Below is another English pistol of the style. It lacks the sliding hammer safety and has brass mountings, but shows that the Factor’s Pistol fits a pattern that was common in England and probably was imported into North America during the Fur Trade era.
Frank Straight sold the business in early 1977, and it was moved to Springfield, OR. On the left is one of the first ads under the new ownership from the June 1977 issue of The Buckskin Report.
By the October 1977 issue of The Buckskin Report (ad above right), the new Green River Forge, Ltd. was advertising a new rifle they called the Oregon Territory Rifle as a second cousin to the Hawken. Where the old Green River Forge used Sharon barrels, the new company says it’s using GRRW barrels. The ad below is from the December 1979 issue of Muzzle Blasts.
This is from a catalog received in 1979 showing the owners at the time.
I received the following in personal correspondence with Gary Ruxton describing his time with Green River Forge and listing some of the other gunsmiths that worked there.
I [Gary Ruxton] started working for GRF just when Nicholas Watts left. He did the additional work on the CVA lock for the Factor’s Pistol of the sliding safety, roller frizzen and the added engraving after modifying the back half of the lock. I didn’t do that work. I did waterproof the pan, as we also did on the Astorian lock that was made by Hadaway. I worked with Frank Straight’s son Mathew. We also modified the lock for the Trade Gun. The locks were “Lott”. Ground off the Lott name, etched in the sitting fox, (Because it had represented to the Indians at that time, a symbol of good luck). Also changed the angle of the hammer, case hardened the frizzen and bent the frizzen spring for faster lock time. The barrels we used were all Sharon barrels. When the company moved to Springfield, OR, Asher Hamilton started working with us. Later, he moved to the coast and Stephen Hughes came on board. End of 1977, I left and went on my own about a year later.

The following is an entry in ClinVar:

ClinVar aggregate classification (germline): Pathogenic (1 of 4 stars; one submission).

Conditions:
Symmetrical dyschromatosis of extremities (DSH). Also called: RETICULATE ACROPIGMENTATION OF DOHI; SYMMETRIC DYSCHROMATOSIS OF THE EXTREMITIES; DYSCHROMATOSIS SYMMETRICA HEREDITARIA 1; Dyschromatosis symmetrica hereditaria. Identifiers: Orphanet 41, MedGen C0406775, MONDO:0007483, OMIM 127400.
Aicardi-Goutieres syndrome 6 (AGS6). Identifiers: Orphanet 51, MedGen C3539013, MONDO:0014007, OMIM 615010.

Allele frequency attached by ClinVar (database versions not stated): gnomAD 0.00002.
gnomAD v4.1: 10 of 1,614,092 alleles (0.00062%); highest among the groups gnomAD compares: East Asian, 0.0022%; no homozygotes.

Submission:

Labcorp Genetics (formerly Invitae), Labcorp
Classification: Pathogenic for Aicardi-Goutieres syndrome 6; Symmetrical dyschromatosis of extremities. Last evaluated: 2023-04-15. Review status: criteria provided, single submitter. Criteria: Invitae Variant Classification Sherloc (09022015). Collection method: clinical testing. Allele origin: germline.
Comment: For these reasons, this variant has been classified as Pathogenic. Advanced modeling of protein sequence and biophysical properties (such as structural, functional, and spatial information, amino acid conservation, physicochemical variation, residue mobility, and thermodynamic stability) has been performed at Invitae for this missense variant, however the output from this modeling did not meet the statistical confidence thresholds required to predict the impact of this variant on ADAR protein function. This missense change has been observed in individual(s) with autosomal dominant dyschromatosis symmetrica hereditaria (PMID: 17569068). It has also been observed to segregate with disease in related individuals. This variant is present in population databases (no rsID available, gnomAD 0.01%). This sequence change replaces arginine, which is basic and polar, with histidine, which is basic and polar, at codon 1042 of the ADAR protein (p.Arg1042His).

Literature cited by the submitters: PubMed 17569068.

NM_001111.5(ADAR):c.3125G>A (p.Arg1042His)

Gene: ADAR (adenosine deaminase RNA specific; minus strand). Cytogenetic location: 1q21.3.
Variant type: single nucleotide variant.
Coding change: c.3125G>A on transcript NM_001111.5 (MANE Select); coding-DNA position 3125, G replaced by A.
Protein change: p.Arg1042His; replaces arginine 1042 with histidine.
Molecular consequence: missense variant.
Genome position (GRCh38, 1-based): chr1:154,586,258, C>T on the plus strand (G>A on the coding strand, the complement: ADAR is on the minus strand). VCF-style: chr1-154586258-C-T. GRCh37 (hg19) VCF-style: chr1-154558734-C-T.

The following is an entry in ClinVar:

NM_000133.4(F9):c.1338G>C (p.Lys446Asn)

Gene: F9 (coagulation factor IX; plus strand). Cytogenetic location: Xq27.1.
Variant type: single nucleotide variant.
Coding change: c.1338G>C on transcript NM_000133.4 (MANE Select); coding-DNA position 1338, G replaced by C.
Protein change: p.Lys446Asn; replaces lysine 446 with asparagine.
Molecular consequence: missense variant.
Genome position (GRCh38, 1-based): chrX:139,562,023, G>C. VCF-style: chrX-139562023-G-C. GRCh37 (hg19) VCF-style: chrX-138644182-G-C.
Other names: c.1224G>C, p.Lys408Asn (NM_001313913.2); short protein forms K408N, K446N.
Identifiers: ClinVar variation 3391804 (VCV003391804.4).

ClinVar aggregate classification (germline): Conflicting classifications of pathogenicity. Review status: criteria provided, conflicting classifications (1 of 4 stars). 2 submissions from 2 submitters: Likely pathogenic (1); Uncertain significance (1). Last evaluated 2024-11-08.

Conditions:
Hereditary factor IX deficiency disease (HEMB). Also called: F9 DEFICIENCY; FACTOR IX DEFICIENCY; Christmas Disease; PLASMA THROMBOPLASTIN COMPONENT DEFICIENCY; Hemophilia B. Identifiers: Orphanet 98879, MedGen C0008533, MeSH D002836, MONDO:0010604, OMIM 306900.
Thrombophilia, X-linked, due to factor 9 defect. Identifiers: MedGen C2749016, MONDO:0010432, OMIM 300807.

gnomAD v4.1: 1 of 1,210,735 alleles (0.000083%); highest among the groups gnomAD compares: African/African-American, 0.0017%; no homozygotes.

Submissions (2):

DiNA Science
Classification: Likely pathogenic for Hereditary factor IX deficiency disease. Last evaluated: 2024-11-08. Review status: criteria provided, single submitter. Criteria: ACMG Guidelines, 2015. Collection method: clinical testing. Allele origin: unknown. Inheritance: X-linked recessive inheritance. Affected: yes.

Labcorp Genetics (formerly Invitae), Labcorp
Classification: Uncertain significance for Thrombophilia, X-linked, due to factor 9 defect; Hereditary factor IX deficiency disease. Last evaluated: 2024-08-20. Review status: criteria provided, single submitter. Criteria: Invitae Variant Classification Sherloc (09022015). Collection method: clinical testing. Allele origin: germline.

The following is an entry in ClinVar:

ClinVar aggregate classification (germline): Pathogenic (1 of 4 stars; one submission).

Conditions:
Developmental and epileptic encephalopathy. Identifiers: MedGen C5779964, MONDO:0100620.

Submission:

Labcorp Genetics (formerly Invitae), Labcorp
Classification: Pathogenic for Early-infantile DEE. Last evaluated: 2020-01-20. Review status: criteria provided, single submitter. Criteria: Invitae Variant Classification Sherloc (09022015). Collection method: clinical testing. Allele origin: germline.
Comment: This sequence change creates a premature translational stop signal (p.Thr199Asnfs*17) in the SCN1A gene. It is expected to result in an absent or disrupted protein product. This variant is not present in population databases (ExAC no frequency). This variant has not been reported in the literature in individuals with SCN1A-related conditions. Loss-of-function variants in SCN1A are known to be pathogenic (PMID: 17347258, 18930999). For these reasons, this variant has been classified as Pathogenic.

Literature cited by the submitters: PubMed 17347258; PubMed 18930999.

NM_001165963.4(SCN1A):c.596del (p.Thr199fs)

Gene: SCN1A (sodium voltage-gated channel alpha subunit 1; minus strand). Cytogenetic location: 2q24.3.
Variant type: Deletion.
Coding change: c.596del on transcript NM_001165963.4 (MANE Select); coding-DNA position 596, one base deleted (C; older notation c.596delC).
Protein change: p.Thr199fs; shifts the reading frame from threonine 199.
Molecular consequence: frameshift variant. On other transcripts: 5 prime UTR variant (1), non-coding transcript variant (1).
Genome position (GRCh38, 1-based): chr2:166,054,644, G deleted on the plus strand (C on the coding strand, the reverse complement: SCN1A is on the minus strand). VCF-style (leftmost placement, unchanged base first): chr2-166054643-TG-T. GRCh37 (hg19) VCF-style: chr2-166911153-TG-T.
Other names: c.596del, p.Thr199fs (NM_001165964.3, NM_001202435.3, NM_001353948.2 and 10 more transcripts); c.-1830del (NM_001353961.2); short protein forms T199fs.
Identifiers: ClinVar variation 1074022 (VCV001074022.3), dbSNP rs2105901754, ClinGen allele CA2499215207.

From another source, I found this about Stephen Hughes’ early career.
Stephen D. Hughes began his professional custom gun making career in 1975, when he attended Trinidad State Junior College in Trinidad, CO. He completed his A.A.S degree in gunsmithing in 1977 and a certificate of gun repair in 1978. He worked for Green River Forge in Springfield Oregon form 1978 until 1980.
As if it wasn’t bad enough that Green River Rifle Works and Green River Forge were often confused with each other based on the similarity in names, then Green River Forge began using GRRW barrels which caused another overlap. The ultimate confusion factor occurred when Green River Forge was sold again at the end of 1979 and moved to Roosevelt, Utah, the home of GRRW. The new owner was Bill Brandenburg, the business manager of Green River Rifle Works.
The ad to the left appeared in the January 1980 issue of Muzzle Blasts.
Even though the Roosevelt, Utah based Green River Forge, Ltd. continued to advertise trade guns, it is unclear if Brandenburg actually built and sold very many, if any at all. His primary focus appears to have been on the line of patterns for period clothing, other apparel, and books.
Brandenburg remained in the Roosevelt area for a few years after GRRW closed in 1980. By the beginning of 1985, he had moved to California and continued the Green River Forge, Ltd. business there until his death.
Below is the front and back of the Green River Forge catalog that Brandenburg was using from 1981-85.
The photos were taken by Bill’s brother, Paul Brandenburg, and the buckskinner on the horse is Lance Grabowski.